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NAGPRA seeks Tribal voice in development of Colorado’s newest State Park 

Snow and fog surround Fisher’s Peak, Colorado’s newest State Park and the second largest in the State. The park officially opened to the public this fall.
Photo Credit: Courtesy U.S. Army Core of Engineers

Governor Jared Polis cut the ribbon on what is Colorado’s newest state park just outside of Trinidad, Colo. at the end of October. Colorado Parks and Wildlife announced that only a small portion of the park would initially be made available to the public, as part of this soft opening. The state acquired the land in a historic purchase of a large private ranch situated in the southernmost section of Eastern Colorado, neighboring the New Mexico border.  

The Southern Ute Indian Tribe recently reached out to the Colorado Parks and Wildlife requesting input on the planning process for opening the park to public access and recreation. The Tribe’s Chairman, Christine Sage sent a formal letter to the state by way of the Colorado Commission of Indian Affairs (CCIA), whose office acts as the liaison between both of Colorado’s Ute tribes and the State of Colorado.  

“Essentially resource management plans [should be] developed, which are derived through consultation with Tribes and surveys,” said Garrett Briggs, NAGPRA Coordinator for the Southern Ute Indian Tribe. “The Land use plan should be drawn up with respect to plants, animals, wetlands and cultural resources —the land use plan would be developed to avoid those culturally significant areas and protect the plants and animals who may be endangered.”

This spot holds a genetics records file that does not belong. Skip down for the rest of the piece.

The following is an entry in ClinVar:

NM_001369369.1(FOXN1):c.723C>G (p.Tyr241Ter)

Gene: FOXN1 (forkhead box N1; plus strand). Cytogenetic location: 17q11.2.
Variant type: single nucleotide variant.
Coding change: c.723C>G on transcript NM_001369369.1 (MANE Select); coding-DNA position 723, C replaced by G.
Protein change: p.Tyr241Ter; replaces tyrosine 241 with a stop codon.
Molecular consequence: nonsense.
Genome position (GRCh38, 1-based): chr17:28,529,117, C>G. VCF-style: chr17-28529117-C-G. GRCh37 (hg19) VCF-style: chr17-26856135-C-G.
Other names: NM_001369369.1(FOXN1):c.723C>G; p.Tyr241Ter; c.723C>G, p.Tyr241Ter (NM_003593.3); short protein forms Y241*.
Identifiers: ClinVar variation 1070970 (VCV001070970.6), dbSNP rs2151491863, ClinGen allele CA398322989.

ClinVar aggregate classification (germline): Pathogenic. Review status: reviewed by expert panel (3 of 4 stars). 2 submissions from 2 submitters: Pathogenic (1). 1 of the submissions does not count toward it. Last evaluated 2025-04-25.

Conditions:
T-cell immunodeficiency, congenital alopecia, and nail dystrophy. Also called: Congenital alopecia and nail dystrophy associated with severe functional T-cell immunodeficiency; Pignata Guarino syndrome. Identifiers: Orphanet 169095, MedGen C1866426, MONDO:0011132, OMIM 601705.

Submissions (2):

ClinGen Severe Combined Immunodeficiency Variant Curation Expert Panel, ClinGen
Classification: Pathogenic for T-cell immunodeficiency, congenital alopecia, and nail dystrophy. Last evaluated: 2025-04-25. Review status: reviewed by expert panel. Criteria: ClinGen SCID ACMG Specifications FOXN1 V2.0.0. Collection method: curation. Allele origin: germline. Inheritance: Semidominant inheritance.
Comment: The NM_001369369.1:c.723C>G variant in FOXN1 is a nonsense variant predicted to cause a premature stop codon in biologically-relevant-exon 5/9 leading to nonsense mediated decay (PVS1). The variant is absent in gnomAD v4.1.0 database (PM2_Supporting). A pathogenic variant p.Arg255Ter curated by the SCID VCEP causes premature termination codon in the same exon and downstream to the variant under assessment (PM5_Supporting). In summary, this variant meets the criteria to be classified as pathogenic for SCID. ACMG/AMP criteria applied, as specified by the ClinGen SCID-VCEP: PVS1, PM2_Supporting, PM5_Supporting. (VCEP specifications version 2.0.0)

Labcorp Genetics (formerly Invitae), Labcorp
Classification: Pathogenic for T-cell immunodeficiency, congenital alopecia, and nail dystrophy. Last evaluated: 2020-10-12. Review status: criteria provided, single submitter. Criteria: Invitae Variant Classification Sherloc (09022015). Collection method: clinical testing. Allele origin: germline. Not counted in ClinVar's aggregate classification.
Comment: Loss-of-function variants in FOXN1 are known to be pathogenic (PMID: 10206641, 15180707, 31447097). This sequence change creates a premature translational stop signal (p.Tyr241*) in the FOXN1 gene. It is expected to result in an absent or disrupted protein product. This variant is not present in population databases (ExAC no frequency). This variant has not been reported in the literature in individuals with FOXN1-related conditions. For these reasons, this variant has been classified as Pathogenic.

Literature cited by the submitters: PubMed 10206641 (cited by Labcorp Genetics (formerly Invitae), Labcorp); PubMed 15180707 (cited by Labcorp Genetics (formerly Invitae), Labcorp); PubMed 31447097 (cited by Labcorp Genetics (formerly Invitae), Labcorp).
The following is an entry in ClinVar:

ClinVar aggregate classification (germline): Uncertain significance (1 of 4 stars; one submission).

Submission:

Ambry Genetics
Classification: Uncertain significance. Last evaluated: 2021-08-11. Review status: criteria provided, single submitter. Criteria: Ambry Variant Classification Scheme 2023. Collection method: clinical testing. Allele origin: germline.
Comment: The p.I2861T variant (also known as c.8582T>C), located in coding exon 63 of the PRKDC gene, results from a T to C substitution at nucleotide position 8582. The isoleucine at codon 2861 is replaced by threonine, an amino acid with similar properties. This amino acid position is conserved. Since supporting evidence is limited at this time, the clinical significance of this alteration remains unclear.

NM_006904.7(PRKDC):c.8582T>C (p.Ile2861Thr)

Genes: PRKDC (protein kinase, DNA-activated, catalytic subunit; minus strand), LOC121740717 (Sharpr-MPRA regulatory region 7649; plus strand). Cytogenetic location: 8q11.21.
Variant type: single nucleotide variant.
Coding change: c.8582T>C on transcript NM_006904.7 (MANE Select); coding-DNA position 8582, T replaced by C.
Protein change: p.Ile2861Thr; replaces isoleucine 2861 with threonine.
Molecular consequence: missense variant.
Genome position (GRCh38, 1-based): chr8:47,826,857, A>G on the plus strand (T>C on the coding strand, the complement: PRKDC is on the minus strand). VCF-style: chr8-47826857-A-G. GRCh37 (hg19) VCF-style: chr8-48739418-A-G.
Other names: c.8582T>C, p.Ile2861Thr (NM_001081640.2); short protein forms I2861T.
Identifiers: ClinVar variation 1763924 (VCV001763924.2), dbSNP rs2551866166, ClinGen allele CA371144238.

“That’s one of the challenges that we are concerned about, identifying those areas, and working collaboratively to reduce the impacts to those [cultural] resources,” Briggs said. 

The formal letter from Chairman Sage, addressed to Crystal Dreiling, Senior Ranger with the Colorado Department of Natural Resources stated: 

“The Southern Ute Indian Tribe’s Cultural Preservation Department is requesting to engage in consultation with you to discuss the development of natural resource and cultural resource management plans for the State of Colorado’s newest land acquisition­ the Fisher’s Peak property, in southeastern Colorado. 

This request is predicated on our traditional stewardship responsibilities that were bestowed upon our Ancestors since time immemorial. The Tribe maintains these responsibilities today and seeks involvement to uphold our traditional duties and to assist the state in fulfilling its goal of developing a ‘ … sustainable use of the property for the enjoyment of the public while perpetuating the natural resources on the property.’ Traditionally, we do not separate natural resources from cultural resources because they are intrinsically intertwined in our spirituality and the story of the land. 

The 19,200-acre property lies within the ancestral territory of the Mouache Band of Ute. As one of the two Ute bands who comprise the Tribe, we revere these lands as significant to our lifeways and tribal history. Although our foremothers and forefathers were forcefully removed from their homelands, we continue to uphold our sacred stewardship responsibilities.